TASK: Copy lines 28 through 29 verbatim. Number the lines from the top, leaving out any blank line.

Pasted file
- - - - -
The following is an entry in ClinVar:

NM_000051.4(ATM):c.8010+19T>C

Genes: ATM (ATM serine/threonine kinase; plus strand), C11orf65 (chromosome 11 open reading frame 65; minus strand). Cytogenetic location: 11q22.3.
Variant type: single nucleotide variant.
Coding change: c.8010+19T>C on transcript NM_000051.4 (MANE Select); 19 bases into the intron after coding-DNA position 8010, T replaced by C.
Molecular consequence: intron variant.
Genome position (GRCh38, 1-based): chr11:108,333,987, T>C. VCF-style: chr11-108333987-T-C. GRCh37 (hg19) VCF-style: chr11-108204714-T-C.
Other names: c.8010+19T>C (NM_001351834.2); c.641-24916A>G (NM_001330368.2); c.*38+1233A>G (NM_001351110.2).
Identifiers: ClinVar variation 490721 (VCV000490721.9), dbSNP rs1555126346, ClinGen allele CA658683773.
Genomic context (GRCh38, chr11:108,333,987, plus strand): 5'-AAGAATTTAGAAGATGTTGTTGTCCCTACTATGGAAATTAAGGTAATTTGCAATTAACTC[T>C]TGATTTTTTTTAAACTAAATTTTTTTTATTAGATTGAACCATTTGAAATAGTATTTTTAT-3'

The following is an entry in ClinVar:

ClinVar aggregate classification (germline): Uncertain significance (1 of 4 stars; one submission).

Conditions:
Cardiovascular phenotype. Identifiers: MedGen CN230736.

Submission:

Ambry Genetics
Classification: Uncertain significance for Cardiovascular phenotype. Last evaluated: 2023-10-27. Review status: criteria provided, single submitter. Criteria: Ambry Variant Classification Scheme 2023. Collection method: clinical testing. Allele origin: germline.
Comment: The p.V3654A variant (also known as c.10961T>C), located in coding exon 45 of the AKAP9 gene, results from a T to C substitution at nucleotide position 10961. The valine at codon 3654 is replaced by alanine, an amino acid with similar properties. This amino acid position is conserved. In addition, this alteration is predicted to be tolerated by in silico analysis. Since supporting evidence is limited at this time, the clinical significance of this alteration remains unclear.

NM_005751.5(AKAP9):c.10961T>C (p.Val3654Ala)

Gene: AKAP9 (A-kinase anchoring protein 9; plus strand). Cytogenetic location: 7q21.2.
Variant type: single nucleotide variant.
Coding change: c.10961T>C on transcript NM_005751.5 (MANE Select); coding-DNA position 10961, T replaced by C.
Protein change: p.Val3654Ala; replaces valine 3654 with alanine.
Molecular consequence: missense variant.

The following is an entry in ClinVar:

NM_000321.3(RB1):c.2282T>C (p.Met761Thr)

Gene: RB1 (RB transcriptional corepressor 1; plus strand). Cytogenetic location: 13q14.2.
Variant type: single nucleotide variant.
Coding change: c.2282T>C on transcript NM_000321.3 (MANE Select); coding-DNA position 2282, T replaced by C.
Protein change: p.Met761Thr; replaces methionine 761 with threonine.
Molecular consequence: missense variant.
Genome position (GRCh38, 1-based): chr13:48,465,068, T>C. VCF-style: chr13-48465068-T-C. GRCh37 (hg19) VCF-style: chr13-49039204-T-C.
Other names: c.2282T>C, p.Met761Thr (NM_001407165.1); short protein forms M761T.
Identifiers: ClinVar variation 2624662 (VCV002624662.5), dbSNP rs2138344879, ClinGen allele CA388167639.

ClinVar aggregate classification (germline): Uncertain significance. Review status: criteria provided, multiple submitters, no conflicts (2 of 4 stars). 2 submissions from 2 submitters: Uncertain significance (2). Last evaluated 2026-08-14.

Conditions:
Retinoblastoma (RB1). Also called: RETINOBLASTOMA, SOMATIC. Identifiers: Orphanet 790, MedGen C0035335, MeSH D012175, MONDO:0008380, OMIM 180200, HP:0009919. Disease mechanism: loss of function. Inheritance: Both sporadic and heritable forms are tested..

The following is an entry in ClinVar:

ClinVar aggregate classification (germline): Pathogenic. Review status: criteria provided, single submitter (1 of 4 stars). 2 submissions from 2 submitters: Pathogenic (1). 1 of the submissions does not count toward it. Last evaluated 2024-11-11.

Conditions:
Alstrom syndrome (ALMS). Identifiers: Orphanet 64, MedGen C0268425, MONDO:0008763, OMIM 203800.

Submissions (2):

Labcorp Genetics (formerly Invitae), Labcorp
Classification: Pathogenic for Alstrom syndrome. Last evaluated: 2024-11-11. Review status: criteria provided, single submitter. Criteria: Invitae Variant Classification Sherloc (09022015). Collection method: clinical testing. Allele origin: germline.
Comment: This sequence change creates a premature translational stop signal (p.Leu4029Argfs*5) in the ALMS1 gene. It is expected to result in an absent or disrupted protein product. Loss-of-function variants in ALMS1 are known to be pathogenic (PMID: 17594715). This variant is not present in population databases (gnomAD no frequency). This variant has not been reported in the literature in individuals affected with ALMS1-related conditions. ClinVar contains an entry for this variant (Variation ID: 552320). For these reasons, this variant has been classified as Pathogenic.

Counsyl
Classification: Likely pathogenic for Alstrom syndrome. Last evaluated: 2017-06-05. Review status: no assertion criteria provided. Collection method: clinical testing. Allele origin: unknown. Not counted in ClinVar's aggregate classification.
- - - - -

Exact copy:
Variant type: single nucleotide variant.
Coding change: c.2282T>C on transcript NM_000321.3 (MANE Select); coding-DNA position 2282, T replaced by C.